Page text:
The Perks of Being a Wallflower- a Review of The Novel & Movie (141)

13573503Book: The Perks of Being a Wallflower, MTV Books, August 2012( Originally in 1999)

Written By:Stephan Chbosky

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Book Info: Paperback, SSJCPL(Library), Borrowed

Goodreads/ Amazon/ B&N

Series: Stand Alone

Challenges:

100 Book ChallengeLove Library BooksQuick FixTBR Pile Reading ChallengeYou Read How Many

About Book:

Charlie is a freshman.

And while he’s not the biggest geek in the school, he is by no means popular. Shy, introspective, intelligent beyond his year yet socially awkward, he is a wallflower, caught between trying to live his life and trying to run from it.

Charlie is attempting to navigate his way through uncharted territory: the world of first dates and mix tapes, family dramas and new friends; the world of sex, drugs, and The Rocky Horror Picture Show, when all one requires is that perfect song on that perfect drive to feel infinite. But he can’t stay on the sidelines forever. Standing on the fringes of life offers a unique perspective. But there comes a time to see what it looks like from the dance floor.

The Perks of Being a Wallflower is a deeply affecting coming-of-age story that will spirit you back to those wild and poignant roller-coaster days known as growing up.

My Thoughts:

First I feel like Patrick when he says Sam showed him good music. This book once again proves that books are better than the movie. The thing is I love the movie almost as much as the book. This is a wonderful coming of age story that shows that no matter what you see on the outside there is always more going on inside. I find Charlie to be someone who was lost and numb. When I say this I mean he just numbed himself from the world around him because of what had happened to him. I feel like slowly the people around him let him see life but he was never really apart of it until the end.  When he finally let himself  have what he wanted. He “participated” but he wasn’t really participating he was observing just like a wallflower would. I loved how Charlie expressed himself to “Dear Friend.” I loved that he was more himself in his letters then he was with his friends. This was something so strange for me to see but it was true. There are rarely people who can truly feel themselves.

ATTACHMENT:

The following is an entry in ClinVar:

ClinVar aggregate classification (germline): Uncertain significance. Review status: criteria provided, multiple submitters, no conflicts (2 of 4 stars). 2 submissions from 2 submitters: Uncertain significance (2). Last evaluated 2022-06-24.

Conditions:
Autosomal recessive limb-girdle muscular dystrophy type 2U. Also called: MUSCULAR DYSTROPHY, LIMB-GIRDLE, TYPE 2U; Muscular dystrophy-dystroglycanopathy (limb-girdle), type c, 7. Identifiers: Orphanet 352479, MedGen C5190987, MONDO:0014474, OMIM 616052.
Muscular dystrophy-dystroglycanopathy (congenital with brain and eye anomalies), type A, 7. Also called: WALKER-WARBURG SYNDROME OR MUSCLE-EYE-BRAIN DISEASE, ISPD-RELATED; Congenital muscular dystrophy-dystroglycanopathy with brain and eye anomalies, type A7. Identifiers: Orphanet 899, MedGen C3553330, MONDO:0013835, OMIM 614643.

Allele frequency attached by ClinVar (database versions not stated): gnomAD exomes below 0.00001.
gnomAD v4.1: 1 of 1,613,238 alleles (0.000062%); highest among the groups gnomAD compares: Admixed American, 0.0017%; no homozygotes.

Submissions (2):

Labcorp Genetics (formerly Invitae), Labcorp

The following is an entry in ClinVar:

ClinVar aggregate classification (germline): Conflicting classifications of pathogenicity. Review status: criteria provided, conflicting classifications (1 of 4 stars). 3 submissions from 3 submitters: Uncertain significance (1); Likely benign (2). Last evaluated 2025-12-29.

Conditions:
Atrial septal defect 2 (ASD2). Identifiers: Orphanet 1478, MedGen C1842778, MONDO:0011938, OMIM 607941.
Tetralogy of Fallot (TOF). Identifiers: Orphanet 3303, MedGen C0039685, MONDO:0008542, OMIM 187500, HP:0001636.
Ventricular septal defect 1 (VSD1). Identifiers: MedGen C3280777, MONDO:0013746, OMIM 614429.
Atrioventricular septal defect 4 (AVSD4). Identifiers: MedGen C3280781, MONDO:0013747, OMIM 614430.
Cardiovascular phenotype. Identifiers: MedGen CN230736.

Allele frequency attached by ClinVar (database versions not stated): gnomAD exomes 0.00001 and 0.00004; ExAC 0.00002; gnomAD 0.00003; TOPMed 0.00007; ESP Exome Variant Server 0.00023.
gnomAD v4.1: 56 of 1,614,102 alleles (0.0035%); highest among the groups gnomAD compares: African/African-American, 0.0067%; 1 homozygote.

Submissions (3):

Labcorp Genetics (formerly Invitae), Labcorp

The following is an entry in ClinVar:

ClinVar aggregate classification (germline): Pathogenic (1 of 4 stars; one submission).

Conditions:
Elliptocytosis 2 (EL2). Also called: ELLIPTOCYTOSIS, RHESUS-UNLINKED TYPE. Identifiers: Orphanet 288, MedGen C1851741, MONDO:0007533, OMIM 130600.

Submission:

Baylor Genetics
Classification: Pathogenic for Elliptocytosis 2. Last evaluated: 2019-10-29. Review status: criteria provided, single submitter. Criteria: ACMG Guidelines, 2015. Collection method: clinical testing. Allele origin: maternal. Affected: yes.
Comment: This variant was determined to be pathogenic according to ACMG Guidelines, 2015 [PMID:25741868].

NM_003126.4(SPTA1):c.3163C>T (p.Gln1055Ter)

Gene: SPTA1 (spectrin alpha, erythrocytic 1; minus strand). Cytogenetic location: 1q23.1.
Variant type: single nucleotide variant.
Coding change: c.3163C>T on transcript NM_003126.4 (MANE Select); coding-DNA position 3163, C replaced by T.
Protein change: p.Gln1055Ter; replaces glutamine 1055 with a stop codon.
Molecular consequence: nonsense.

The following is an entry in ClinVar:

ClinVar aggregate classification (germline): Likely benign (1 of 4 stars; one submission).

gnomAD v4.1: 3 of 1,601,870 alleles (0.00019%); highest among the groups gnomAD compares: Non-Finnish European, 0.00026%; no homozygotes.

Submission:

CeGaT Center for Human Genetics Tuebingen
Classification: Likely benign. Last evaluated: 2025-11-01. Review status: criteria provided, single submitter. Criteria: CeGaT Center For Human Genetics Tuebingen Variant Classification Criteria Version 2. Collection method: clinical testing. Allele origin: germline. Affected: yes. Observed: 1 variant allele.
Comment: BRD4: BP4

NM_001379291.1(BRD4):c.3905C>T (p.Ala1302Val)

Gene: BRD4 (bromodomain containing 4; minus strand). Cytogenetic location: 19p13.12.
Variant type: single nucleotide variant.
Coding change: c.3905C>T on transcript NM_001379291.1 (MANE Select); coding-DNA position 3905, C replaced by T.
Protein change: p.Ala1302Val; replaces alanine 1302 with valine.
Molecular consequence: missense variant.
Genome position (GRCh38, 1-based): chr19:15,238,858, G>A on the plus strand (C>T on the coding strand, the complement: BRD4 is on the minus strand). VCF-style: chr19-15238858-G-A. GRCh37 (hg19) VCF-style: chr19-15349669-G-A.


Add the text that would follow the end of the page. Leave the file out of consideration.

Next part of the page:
This book is thought-provoking and has so many wonderful things going for it. Stephen Chbosky wrote an amazing novel that anyone of any age would enjoy. This is a book that sits with you for a while you take time to digest it. I may even have to rewrite my thoughts as I ponder. I wont say go read it but if you do read it and experience it as much as you can.

The Movie.

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I love movies like this one. When I say that I love unconventional strange things that turn out to be something beautiful. I found this to be a beautiful movie. I tend to say things like that a lot but I truly believe that. This movie is something that makes you think and find that there are simply good people out there. Yes sometimes they are strange but strange can turn into something wonderful and amazing at the same time. I loved watching Charlie’s Story unfold because it wasnt something that bored me it made me wish that I was apart of their world. I love the 90’s and the music was amazing. They kept showing amazing things about this group of friends going through what most high schoolers go through. I loved that you didn’t have to see popular kids the whole time like most movies do put the whole us vs them thing. I am not a reviewer of movies but I will say this I couldn’t have loved this movie anymore then I loved the book I enjoyed both equally. This is something they rarely happens for me. I wasnt left feeling like the beautiful story that was told in the book was destroyed.

Overall Thoughts

All I can say is I think I would be considered a wallflower.

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p.s. Quotes I Love

And in that moment, I swear I was infinite. p.39

I hoped it’s the Kind of second side that he can listen to when ever he drives alone and feels like he belongs to something whenever he’s sad. p. 62

“you ever think, Charlie, that our group is the same as any other group like the football team? And the only real difference between us is what we wear and why we wear it”
“Yeah?” And there was this awkward pause.
“Well I think it’s all bullshit.”
And he meant it. It was hard to see him mean it that much. p.155

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